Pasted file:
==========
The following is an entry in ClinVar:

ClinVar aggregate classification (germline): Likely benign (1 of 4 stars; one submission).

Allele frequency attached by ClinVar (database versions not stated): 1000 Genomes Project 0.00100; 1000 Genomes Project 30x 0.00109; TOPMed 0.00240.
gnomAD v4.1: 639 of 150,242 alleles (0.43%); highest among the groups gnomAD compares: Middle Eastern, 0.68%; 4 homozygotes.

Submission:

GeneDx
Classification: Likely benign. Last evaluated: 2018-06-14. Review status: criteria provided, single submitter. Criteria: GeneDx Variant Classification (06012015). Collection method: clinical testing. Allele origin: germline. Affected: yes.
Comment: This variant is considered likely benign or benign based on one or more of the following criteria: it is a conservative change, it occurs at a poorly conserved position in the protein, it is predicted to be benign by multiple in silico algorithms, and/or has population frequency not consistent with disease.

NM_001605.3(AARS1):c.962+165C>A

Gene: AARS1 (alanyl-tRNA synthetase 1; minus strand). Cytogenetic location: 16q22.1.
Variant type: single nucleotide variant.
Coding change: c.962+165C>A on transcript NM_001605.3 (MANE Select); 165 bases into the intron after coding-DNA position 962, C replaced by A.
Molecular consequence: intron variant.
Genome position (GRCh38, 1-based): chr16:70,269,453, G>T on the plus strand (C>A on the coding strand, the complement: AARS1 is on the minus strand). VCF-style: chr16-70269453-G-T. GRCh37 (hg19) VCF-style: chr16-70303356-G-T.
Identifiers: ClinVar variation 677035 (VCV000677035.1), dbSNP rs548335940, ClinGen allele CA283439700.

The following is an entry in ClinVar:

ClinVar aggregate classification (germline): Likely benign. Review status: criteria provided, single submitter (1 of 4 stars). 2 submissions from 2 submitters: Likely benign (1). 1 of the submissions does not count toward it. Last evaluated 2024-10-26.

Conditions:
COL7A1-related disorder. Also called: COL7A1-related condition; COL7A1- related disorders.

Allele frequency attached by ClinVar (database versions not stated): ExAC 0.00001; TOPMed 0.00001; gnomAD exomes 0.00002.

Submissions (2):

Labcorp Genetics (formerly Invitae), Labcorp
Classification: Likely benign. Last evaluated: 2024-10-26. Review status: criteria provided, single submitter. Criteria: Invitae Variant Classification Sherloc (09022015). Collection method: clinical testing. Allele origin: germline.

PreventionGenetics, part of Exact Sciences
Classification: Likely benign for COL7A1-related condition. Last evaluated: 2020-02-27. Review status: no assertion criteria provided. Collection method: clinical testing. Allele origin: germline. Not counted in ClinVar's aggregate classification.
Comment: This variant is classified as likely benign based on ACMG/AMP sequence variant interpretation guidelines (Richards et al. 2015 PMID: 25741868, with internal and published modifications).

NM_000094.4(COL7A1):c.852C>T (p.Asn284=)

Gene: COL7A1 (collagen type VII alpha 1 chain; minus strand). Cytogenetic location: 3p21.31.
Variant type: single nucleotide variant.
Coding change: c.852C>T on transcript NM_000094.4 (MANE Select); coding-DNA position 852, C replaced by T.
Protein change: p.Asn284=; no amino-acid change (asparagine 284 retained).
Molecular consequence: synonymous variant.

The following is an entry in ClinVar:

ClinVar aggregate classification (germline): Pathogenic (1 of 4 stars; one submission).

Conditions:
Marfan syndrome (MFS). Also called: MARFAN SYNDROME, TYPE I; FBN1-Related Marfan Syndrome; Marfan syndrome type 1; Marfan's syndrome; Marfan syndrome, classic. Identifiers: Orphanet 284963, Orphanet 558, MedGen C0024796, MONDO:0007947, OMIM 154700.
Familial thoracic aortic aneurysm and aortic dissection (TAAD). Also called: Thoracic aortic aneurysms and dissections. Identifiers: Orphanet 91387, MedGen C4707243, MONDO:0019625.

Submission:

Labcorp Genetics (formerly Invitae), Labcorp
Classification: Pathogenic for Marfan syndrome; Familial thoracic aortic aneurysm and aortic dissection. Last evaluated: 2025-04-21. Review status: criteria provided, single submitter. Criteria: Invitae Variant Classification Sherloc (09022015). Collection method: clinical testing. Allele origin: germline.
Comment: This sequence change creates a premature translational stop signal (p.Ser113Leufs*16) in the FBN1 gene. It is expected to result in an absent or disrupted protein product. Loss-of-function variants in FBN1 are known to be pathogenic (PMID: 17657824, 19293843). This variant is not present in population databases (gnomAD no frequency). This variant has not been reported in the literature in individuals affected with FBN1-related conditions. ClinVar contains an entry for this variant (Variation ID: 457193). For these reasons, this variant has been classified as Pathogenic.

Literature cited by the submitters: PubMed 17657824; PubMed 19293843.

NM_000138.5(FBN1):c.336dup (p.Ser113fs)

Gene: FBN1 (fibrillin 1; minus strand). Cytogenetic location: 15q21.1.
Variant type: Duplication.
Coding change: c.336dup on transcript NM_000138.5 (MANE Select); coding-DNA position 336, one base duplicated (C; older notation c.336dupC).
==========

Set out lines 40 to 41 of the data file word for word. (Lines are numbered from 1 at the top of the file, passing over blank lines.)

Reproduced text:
Classification: Pathogenic for Marfan syndrome; Familial thoracic aortic aneurysm and aortic dissection. Last evaluated: 2025-04-21. Review status: criteria provided, single submitter. Criteria: Invitae Variant Classification Sherloc (09022015). Collection method: clinical testing. Allele origin: germline.
Comment: This sequence change creates a premature translational stop signal (p.Ser113Leufs*16) in the FBN1 gene. It is expected to result in an absent or disrupted protein product. Loss-of-function variants in FBN1 are known to be pathogenic (PMID: 17657824, 19293843). This variant is not present in population databases (gnomAD no frequency). This variant has not been reported in the literature in individuals affected with FBN1-related conditions. ClinVar contains an entry for this variant (Variation ID: 457193). For these reasons, this variant has been classified as Pathogenic.